A major contingency of the ratification of the Constitution of the United States on the part of each individual State was their collective acceptance of a viable process of the selection of legislative representation. Due to the fact that the Articles of Confederation – the precursor to the Constitution – was perceived to be extremely flawed due to its focus on individual State sovereignty, both larger states, like New York and Virginia, as well as smaller states, like New Jersey and Rhode Island, had vastly contrasting opinions on how the selection process for individual State legislative representation should take place.
The New Jersey Plan, a schematic that proposed a selection process which was geared towards the interest of smaller states, suggested a unicameral legislation – one where every State would have equal representation. The Virginia Plan, a proposal that was geared towards larger states, proposed a bicameral legislation, outlining a representative selection process that was reliant on the individual State’s population. On account that all of the thirteen states of the Union could not agree on either of these plans, thus stifling ratification of the Constitution, Roger Sherman, a politician from Connecticut, introduced the Connecticut Compromise.
The Connecticut Compromise combined the ideology presented in both the New Jersey Plan and the Virginia Plan. Sherman knew that the ratification of the Constitution was dependent on a nationwide agreement on the selection process of State representatives. The Articles of Confederation allowed for smaller states to retain equal power and bearing as larger states, whereas prior to the Connecticut Compromise respective population size was not a consideration.
Sherman found a fundamental flaw in this process, explaining that New York, which was comprised of a majority of the population of the United States, would be more of a ‘mouthpiece’ than Rhode Island, a State with a fraction of New York’s population. However, in his Connecticut Compromise Sherman was meticulous in expressing that no State was innately more important or valuable than another.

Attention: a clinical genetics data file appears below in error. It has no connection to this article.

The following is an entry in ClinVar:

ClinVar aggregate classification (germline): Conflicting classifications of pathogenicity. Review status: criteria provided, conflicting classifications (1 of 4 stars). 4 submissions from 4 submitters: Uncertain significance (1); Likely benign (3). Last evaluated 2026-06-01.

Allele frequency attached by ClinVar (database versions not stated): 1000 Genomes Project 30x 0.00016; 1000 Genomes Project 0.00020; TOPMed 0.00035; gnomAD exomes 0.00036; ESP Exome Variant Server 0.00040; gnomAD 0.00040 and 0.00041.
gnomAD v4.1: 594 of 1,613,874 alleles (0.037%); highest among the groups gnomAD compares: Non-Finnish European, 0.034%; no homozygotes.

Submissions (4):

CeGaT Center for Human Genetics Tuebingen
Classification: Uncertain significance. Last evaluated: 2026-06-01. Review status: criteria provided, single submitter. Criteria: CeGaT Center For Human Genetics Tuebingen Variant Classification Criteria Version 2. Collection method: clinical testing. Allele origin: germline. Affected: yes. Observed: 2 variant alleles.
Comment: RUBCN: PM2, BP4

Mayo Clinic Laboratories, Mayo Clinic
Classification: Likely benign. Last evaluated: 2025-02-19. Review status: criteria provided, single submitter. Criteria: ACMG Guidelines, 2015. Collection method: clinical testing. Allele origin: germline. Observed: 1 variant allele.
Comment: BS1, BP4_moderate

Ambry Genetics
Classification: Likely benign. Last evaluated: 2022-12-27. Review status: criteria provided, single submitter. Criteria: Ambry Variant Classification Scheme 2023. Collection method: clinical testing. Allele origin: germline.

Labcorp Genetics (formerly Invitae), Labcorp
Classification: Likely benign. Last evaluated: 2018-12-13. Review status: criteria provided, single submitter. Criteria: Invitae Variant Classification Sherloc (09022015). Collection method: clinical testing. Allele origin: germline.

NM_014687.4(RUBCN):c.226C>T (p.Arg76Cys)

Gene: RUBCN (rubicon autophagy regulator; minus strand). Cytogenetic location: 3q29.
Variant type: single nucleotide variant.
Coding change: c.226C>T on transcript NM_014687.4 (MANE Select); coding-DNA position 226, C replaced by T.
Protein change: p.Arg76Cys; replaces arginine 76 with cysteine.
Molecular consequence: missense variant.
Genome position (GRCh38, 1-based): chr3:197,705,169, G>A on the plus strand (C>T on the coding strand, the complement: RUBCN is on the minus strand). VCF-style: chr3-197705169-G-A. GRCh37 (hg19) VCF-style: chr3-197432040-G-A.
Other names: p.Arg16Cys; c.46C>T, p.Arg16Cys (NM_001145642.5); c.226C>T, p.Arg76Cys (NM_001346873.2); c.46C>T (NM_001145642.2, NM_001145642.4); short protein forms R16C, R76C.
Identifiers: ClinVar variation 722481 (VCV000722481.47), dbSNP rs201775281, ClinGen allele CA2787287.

The Connecticut Compromise introduced a legislative body that consisted of a House of Representatives and a Senate. State Representatives elected to go to the House of Representatives were commensurate on the population of their respective State. However, the number of senators – those individuals selected by each State to serve as representatives in the Senate – was uniform: every state, regardless of size, was allowed two.
Due to the fact that slavery was a major issue in the final agreement to ratify the Constitution – Southern states were very adamant about the preservation of slavery, while many of the Northern states were opposed to its ideology – the Connecticut Compromise proposed a three-fifths compromise in which all non-citizens would be tallied and considered 60% of the population of their respective host State.
Credited with the Connecticut Compromise, Roger Sherman is considered by many to be the catalyst for the ratification of the Constitution. As a result of creating a plan to satisfy the concerns of each State, as well as alleviating the flaws established in the Articles of Confederation, the Constitution soon-after became, and currently exists as, the primary legislative doctrine of the United States. If you need legal advice and assistance, contact a Connecticut lawyer.